The West Health Institute, which has also served as an incubator for and investor in mobile health app firms, has been trying to raise awareness of the medical device interoperability issue for the past year and a half. Last March, the institute released a report asserting that improving interoperability among devices and EHRs could save more than $30 billion a year while improving patient care and safety.
A West Foundation press release presented the case for this interoperability: "In a hospital today, patients are connected to six to 12 medical devices in a typical intensive care unit, including defibrillators, electrocardiographs, vital sign monitors, ventilators and infusion pumps. These point-of-care devices are often from different manufacturers and not connected to each other or to the electronic health record system, requiring redundant efforts to transfer data manually and a costly, complex information technology (IT) infrastructure, both of which introduce the potential for miscommunication and errors that adversely affect patients."
[ Why are electronic health records so hard for the medical profession to share? Read Sharing Electronic Medical Records Still Too Hard. ]
The U.S. Food and Drug Administration (FDA) agrees with this perspective. In a recent blog post, FDA senior advisor Bakul Patel gave examples of how the lack of such data-sharing ability can endanger patient health. He noted that a 2012 summit organized by FDA and the Association for the Advancement of Medical Instrumentation (AAMI) brought together 266 experts to discuss interoperability. Following the summit, FDA recognized a set of voluntary standards "that will help manufacturers create devices that work well together and are secure."
Nevertheless, said Ed Cantwell, executive director of the Center for Medical Interoperability, much more needs to be done, because what he calls "point standards" don't provide an end-to-end data sharing capability. "We don't think there's a lack of standards," he told InformationWeek Healthcare. "There's a lack of reference architecture that embraces the standards and the process by which vendors can demonstrate adherence to the reference architecture."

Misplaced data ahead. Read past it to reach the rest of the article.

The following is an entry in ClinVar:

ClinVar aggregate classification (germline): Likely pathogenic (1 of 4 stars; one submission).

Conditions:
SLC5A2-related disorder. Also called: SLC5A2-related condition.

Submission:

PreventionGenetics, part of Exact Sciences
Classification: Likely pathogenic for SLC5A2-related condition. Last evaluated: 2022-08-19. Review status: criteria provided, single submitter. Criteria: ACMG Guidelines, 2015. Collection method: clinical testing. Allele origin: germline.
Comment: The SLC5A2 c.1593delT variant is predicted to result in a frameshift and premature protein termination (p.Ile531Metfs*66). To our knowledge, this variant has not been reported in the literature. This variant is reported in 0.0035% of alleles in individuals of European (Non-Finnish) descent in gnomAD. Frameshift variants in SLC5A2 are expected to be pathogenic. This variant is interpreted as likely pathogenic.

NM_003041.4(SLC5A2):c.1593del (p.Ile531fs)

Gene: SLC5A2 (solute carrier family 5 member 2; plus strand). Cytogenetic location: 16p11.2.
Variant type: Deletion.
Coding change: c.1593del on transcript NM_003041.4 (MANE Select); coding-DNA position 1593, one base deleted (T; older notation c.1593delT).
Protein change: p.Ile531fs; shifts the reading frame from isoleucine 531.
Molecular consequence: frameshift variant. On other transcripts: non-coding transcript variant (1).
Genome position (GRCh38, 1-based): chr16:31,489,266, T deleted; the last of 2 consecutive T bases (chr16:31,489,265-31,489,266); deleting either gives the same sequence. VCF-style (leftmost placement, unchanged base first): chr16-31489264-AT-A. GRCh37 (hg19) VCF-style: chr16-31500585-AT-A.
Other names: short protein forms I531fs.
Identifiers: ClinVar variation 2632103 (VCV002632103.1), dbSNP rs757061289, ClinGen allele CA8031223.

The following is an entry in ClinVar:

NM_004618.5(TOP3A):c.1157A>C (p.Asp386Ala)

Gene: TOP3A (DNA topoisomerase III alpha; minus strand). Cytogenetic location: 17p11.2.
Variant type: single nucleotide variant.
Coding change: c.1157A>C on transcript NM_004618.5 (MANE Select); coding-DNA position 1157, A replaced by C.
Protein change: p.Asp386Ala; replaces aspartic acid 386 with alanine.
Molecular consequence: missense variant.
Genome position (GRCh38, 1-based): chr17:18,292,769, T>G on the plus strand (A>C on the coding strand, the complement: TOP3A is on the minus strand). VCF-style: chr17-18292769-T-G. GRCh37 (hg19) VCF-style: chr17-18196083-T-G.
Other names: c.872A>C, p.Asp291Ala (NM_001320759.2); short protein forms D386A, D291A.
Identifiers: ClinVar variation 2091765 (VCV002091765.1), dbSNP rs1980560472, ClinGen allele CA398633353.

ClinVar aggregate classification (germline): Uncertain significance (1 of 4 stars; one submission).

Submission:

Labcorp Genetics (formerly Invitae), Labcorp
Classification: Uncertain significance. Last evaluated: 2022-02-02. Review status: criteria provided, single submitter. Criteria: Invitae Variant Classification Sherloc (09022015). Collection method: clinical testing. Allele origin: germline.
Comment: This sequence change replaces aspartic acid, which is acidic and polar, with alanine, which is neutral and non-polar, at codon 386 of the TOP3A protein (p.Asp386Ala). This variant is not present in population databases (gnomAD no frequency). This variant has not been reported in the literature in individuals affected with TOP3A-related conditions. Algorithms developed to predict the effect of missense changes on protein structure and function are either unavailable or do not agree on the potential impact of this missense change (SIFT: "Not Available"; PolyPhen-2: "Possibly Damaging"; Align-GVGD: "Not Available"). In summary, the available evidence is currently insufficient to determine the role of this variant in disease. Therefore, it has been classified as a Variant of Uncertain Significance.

Moreover, he said, the hospitals and health systems that use these devices need to have a strong voice in how the technical solutions are framed. That's why the Center for Medical Interoperability was formed.
The center's initial aim is to recruit a 16-member board of directors representing healthcare organizations. At least half of the members, Cantwell said, will be recruited from large organizations. Michael M. E. Johns, MD, former chancellor of Emory University and CEO of its Health Sciences Center, is the founding chairman of the center's board. Another board member, according to a West Health Institute spokesman, is Jeffrey Balser, vice chancellor for health affairs at Vanderbilt University and dean of Vanderbilt University School of Medicine.
Cantwell said that his conversations with hospital CEOs over the past several months have convinced him that the issue of medical device interoperability is important to them. The role of their organizations as purchasers of medical devices, he noted, can have a major effect on vendors' willingness to subscribe to a common reference architecture.
"The only thing that gets the attention of the vendors is procurement," he said. "If you don't use the procurement power to drive this, I don't think the free market will give it to you."
Cantwell doesn't believe the FDA should "overly regulate" the device industry in this regard, he said. Yet he stressed that after hospitals and device makers agree on the technical solution, the FDA should endorse it.
EHR vendors also have to be part of the equation, he said, because it's critical for device data to be documented in EHRs. However, he said, providers should not have to pay up to $10,000 per bed for a single interface. Having a common architecture for these connections should make these interfaces easier and less expensive to write, he said.
The center hopes to assemble its board by the end of the year and to receive its IRS approval as a nonprofit organization in the first quarter of 2014, Cantwell added.